Preferred stocks are equity securities as are common stocks. That is, they give the shareholder part ownership in a company, although preferred stock doesn’t usually have voting rights at shareholders' meetings. The main distinction for investors is that preferred stocks are considered fixed-rate income securities. Investors who buy preferred stock instead of common are usually those who are seeking investments that provide income rather than equity growth.
Almost all preferred stock issues pay larger dividends than the common stock issued by a given corporation. Rates are usually comparable to bond yields.
The dividends paid on preferred stock are guaranteed. Most preferred stock is cumulative, meaning dividends must be paid retroactively if a company must skip a dividend payment.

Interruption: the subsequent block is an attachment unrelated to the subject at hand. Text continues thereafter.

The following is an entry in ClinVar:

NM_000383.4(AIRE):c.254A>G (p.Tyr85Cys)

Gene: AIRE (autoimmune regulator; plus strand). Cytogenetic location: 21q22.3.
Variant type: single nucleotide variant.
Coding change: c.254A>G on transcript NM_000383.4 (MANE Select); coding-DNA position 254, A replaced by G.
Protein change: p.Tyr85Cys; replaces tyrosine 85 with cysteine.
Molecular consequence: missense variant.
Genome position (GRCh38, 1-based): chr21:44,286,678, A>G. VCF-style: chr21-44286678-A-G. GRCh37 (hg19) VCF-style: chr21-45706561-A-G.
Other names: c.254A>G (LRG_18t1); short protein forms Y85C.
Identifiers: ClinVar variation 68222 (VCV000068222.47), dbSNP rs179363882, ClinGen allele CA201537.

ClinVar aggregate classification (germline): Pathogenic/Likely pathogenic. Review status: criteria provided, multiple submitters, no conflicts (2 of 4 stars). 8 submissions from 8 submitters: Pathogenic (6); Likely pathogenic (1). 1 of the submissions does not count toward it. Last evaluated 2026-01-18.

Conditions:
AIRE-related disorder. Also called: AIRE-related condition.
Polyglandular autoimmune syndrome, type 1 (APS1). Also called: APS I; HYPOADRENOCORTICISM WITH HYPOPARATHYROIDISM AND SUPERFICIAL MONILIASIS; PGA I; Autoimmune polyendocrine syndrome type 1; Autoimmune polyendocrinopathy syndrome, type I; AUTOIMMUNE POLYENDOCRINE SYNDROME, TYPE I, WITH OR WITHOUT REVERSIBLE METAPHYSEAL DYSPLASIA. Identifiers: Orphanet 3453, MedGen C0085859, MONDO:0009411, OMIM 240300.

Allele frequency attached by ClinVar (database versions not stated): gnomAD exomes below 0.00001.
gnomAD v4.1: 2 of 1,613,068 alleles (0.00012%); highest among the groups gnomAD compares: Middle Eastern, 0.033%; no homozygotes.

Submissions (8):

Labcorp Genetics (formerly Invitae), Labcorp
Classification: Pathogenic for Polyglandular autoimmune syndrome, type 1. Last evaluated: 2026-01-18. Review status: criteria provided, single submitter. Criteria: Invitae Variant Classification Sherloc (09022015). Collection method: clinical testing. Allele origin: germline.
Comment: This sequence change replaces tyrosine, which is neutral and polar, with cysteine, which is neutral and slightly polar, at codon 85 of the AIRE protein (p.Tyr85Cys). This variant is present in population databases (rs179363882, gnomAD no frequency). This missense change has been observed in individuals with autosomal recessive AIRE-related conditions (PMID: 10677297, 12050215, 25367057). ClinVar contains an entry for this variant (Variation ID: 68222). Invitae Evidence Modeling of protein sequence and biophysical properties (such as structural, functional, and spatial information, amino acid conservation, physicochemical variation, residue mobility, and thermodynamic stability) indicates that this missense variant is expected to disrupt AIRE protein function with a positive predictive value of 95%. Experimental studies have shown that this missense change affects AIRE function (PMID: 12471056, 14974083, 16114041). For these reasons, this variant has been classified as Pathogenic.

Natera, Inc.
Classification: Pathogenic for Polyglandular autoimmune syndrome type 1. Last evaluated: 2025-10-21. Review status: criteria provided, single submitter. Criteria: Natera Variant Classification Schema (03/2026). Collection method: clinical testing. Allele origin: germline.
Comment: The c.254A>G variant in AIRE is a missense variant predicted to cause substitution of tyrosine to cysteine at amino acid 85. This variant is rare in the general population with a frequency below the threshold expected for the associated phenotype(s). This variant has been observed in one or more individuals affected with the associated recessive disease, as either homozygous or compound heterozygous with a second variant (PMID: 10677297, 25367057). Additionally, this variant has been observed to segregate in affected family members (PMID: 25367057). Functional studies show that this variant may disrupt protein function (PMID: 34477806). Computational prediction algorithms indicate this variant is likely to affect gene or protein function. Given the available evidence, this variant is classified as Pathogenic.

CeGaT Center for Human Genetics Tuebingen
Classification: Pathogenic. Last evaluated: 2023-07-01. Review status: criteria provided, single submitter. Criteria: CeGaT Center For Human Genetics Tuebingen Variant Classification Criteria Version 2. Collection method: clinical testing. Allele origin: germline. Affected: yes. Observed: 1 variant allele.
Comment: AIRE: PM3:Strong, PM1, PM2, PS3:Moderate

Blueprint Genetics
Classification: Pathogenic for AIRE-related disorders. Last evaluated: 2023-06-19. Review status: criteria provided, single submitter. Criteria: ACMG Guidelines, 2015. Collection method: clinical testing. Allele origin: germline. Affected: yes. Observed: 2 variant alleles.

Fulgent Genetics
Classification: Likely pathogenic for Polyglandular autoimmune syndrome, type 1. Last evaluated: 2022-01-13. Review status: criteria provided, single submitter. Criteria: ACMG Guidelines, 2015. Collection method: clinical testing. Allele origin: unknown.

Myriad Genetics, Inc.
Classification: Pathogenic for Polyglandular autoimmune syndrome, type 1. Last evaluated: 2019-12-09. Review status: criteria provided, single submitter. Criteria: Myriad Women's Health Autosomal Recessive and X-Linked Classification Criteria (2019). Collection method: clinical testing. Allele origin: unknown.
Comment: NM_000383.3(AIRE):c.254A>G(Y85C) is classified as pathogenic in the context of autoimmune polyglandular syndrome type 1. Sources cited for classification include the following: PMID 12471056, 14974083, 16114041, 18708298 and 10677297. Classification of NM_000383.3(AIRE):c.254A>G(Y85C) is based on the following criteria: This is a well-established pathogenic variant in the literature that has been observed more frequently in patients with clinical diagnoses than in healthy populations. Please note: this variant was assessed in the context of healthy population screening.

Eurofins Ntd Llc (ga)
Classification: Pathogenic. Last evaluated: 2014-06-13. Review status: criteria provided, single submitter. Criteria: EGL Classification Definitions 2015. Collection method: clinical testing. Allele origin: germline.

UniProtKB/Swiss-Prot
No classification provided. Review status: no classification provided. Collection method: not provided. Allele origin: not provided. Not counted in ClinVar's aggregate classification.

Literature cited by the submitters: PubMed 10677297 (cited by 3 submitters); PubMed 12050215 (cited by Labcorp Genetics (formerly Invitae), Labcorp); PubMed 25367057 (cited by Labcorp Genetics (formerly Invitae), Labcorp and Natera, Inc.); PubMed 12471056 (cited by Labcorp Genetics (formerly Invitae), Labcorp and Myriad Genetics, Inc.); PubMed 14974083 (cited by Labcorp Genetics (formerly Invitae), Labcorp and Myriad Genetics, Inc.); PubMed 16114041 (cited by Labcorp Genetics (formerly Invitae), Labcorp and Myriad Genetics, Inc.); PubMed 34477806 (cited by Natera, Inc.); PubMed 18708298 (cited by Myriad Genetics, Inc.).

Preferred stock dividends must be paid in full before any dividends can be paid on shares of common stock. This includes any accumulated dividends.
Preferred shares are not as sensitive to market fluctuations. Though less likely to appreciate, they are also less likely to fall in price.
In the event a company should liquidate for any reason, preferred stock shareholders are paid first before any money is paid to holders of common stock.